The Fringe Five is a weekly exercise (introduced in April) wherein the author utilizes regressed stats, scouting reports, and also his own heart to identify and/or continue monitoring the most compelling fringe prospects in all of baseball.
Central to this exercise, of course, is a definition of the word fringe. The author recognizes that the word has different connotations for different sorts of readers. For the purposes of this column, however — and for reasons discussed more thoroughly in a recent edition of the Five — the author has considered eligible for the Five any prospect who was absent from all of three notable preseason top-100 prospect lists.
That said, it should also be noted that in cases where the collective enthusiasm regarding a player’s talent becomes very fevered — like how the enthusiasm collectively right now for Philadelphia third-base prospect Maikel Franco is very fevered, for example — that will likely affect said player’s likelihood of appearing among the Five, given that the purpose of the series, at some level, is to identify prospects who are demonstrating promise above what one might expect given their current reputations within the prospect community.
With that said, here are this week’s Fringe Five:
Chad Bettis, RHP, Colorado (Profile)
Bettis appeared among the Five — either Fringe or Next, one or the other — three times in May, but was forced to the disabled list in that same month with an oblique injury. He returned on July 3rd, however, and has now made four starts for Double-A Tulsa. He’s been excellent, as well, recording a 23:5 strikeout-to-walk ratio in 20.0 innings. There’s little doubt about the quality of Bettis’s arm speed: he’s known for sitting in the mid-90s with his fastball and also throwing an excellent slider. For that reason, it’s encouraging to find that, according to Troy Renck of the Denver Post, he maintained his 95 mph fastball into later innings recently.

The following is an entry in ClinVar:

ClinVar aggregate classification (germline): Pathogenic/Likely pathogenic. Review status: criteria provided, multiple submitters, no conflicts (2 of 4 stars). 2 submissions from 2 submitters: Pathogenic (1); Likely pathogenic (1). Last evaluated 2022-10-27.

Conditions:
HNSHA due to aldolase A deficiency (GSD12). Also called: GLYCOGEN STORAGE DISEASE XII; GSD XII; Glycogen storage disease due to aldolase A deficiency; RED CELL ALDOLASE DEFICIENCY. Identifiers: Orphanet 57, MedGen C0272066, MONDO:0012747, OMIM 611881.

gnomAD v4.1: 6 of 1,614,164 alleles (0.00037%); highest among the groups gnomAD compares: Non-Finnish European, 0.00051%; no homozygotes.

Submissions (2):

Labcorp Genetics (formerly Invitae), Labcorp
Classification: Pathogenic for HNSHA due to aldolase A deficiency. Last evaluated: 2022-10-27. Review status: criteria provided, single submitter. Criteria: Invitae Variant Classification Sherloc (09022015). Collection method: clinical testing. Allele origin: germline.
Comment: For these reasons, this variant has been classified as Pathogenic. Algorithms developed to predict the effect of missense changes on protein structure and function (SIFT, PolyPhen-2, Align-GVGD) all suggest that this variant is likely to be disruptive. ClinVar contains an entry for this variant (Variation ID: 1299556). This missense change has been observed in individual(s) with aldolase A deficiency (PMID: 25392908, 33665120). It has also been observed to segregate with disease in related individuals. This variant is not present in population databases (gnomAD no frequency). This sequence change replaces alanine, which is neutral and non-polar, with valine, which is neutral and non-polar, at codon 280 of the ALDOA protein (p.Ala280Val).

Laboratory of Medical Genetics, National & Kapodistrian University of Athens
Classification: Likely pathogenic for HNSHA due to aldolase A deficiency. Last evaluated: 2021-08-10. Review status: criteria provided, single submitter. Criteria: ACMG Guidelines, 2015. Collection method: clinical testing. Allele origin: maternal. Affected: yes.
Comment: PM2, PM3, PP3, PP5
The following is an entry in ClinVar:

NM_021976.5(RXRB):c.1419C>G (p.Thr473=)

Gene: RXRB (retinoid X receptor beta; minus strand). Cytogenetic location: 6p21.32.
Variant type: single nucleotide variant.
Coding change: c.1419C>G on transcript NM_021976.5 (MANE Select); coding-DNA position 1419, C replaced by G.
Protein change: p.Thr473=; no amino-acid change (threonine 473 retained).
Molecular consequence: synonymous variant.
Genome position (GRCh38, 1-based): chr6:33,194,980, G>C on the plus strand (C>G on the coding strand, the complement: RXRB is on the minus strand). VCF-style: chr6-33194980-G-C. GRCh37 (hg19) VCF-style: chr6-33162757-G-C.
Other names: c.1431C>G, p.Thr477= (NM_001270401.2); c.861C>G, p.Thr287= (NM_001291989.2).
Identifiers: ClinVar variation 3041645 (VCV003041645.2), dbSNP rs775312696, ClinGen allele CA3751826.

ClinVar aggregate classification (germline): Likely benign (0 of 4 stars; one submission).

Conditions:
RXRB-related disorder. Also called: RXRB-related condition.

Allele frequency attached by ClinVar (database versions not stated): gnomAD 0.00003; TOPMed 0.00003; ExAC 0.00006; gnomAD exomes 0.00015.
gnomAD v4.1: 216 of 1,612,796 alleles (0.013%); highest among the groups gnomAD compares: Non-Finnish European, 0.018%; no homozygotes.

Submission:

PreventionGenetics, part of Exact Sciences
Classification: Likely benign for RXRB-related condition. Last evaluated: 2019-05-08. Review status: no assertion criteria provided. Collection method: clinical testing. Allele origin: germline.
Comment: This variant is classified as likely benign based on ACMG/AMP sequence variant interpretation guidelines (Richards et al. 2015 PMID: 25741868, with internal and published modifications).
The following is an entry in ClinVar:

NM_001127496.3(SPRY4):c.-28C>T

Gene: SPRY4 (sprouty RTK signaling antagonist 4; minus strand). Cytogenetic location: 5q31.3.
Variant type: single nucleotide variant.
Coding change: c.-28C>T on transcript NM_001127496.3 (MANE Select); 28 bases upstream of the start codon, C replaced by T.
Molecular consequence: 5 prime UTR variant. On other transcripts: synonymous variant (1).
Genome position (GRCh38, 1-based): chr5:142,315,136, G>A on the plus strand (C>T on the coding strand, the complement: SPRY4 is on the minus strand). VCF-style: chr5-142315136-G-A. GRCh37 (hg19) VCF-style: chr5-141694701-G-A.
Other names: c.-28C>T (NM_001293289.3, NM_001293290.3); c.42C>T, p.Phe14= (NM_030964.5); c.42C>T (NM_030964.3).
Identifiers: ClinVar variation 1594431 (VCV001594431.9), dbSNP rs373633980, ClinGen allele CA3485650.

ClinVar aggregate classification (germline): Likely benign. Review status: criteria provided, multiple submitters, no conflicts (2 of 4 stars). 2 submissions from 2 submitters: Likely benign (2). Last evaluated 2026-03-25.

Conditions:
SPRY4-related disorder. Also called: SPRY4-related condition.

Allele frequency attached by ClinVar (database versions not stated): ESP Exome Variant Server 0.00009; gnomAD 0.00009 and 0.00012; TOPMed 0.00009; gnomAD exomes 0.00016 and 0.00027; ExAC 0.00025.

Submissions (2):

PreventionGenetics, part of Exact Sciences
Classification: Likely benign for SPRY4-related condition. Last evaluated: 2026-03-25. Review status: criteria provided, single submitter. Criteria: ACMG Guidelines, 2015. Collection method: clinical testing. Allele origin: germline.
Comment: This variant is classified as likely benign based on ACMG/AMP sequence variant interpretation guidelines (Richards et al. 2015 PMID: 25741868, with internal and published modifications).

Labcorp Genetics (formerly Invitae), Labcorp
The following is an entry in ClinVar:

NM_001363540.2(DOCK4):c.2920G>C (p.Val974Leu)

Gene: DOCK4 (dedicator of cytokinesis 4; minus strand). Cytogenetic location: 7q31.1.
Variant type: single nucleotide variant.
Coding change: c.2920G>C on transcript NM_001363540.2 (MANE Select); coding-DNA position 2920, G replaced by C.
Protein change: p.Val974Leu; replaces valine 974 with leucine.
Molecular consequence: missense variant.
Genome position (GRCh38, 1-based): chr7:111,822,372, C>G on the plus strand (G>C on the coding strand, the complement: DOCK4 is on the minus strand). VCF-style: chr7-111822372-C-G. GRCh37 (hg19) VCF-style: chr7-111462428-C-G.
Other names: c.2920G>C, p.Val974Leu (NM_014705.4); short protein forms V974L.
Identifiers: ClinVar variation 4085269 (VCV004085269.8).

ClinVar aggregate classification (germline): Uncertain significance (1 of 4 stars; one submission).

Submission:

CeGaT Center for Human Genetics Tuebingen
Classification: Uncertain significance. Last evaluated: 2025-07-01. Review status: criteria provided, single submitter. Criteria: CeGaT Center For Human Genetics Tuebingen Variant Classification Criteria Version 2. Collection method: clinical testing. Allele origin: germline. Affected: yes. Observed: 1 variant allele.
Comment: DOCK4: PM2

Here’s an example of Bettis’s slider from the right-hander’s July 14th start against Royals affiliate Northwest Arkansas:
And here’s footage from that same game of what is likely Bettis’s changeup, a pitch about which analysts have expressed concern, but which looks excellent here:
Mookie Betts, 2B, Boston (Profile)
Partly because of his own sloth, but also partly because there’s some value in dealing only with players who are within proximity of the majors, the author considers for inclusion among the Five prospects at High-A or above exclusively. Accordingly, Betts, who began the season with Class-A Greenville, has spent the majority of the year outside of the scope of this column. He was excellent in the Sally League, however, recording walk and strikeout rates of 17.1% and 11.8%, respectively — and also eight home runs — in 340 plate appearances. Nor have his rates deteriorated considerably following his promotion to the High-A Carolina League earlier this month. In 51 plate appearances, Betts has posted a 2:3 walk-to-strikeout ratio and two home runs. Furthermore, he’s now 24-for-26 on stolen-base attempts between both levels. Nor is any of this to consider his second-base defense, which multiple sources suggest has the potential to be above average.
Danny Salazar, RHP, Cleveland (Profile)